Officials, Students Planning for
Spring Weekend That's Safe, Fun
By Karen A. Grava
Spring weekend should be both safe and fun, and this year's programming is designed to satisfy UConn students and limit outside participation, say student leaders and University administrators.
"Spring weekend should be something that makes you think fondly about the University 10 years from now, when you're sitting in an office. It should not be something you think about later and say to yourself, 'why did I do that?'" says Chris Hattayer, president of the Undergraduate Student Government and a student trustee.
Student leaders this year have planned events for the last weekend in April that include residence hall carnivals and a three-on-three basketball tournament, both on Friday, and an oozeball tournament and a festival with music, dancing and a laser light show on Saturday.
"Student leaders have worked very hard to come up with events that will be fun for students," says Hattayer. The idea was to plan events that could take place outdoors, because students are interested in celebrating the end of a difficult year and relaxing before "the real crunch time" of studying for final exams, he adds.
"Since we live in New England, students want to be outside when it is spring, even if it is a little cold. So we thought that having a concert outside would be an affirmation that we can be outside and we can have fun."
Hattayer notes the spring fling, planned for the football stadium, will be a great event that will offer positive reinforcement for students, while other outside events that emphasize standing around and drinking will be less attractive to students and will provide negative reinforcement.
He says student leaders want to keep outsiders away and keep the fun within the limits of the law. "We think it's great to have people close to the UConn community come. We don't want the people who have no responsibility to the campus - the people who on Sunday morning have no worry about the ramifications of Saturday's activities."
Vicky Triponey, vice chancellor for student affairs, says students will be held accountable. "From my perspective, given the events of Sept. 11, we can no longer stand back and let large crowds gather and hope that things will take care of themselves."
She said that for security reasons students entering the football stadium will be searched, and they will not be allowed to bring in either backpacks or refreshments. Only students with IDs will be admitted, and each student may be accompanied by one escorted guest.
The festival, which will include two headline acts, video dancing, and a deejay, will conclude at 2 a.m. with a laser light show. It will cost $10 for students and $30 for guests. The spring fling will also feature food concessions and various student-run novelty booths, including a dunking booth, a face-painting booth, and a caricature booth. There will also be food concessions, and free sandwiches provided at midnight.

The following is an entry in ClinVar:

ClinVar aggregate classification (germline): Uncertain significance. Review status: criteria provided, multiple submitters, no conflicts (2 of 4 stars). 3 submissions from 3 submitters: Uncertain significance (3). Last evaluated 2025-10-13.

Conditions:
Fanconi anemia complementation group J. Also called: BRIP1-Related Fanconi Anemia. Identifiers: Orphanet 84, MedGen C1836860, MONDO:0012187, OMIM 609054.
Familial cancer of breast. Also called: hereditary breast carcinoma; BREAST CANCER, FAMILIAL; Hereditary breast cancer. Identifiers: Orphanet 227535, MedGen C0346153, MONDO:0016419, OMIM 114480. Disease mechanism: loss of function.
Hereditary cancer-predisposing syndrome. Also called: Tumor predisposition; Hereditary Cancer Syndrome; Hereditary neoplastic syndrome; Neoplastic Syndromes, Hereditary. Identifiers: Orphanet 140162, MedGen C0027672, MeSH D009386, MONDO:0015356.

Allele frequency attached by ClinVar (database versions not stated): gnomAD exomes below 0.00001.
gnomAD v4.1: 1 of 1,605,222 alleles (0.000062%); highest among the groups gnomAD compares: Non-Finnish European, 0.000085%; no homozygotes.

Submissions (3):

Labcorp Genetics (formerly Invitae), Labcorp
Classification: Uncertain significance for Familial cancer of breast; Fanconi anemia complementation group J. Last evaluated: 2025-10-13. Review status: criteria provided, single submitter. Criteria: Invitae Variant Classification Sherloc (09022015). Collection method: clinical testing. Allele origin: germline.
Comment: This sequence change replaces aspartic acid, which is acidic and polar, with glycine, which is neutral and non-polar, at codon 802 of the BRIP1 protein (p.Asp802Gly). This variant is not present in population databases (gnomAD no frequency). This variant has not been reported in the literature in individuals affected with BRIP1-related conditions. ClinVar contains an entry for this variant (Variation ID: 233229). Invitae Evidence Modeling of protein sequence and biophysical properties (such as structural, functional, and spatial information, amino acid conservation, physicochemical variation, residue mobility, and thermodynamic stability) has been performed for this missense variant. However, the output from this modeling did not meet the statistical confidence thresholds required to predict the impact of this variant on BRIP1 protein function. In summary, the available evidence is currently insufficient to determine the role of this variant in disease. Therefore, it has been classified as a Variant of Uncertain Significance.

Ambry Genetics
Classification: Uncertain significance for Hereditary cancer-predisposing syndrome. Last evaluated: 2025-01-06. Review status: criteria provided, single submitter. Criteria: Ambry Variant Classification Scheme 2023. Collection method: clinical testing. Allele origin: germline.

"Party smart" tips are being distributed to students via the web by the Dean of Students' office, along with a checklist for hosting a successful party and a sheet detailing the hidden cost of irresponsible partying. The tips will be noted in a letter from John R. Saddlemire, dean of students, that will coach students on proper behavior.
"Blatant violations of the law and the Student Code will not be ignored," Saddlemire says in his letter. "As fellow members of the campus community, we owe it to each other, as well as to those who have made the transformation of the University possible, to do our part to have a responsible, positive, and enjoyable spring weekend. The very reputation of UConn and your future UConn degree is at stake."
Robert S. Hudd, chief of police and director of public safety, is working with campus groups and UConn and state police to ensure a safe weekend. "Our message is directed at everyone in our community as well as visitors," he says. "The concept is simple. Once all of the planning is over and the event is occurring, it is the police, students, and visitors who will be interacting. To maintain order and safety in such an intense and large crowd environment, police will be in control of the events and activities. We will work to protect people and their right to assemble, as long as all laws are obeyed and a safe situation exists. Conversely, if this does not occur, the police spell out very clearly the steps they will have to take to restore that order and maintain public safety for all in our community."
Hudd says the police are especially concerned about protecting students, faculty, staff, and residents of the Town of Mansfield.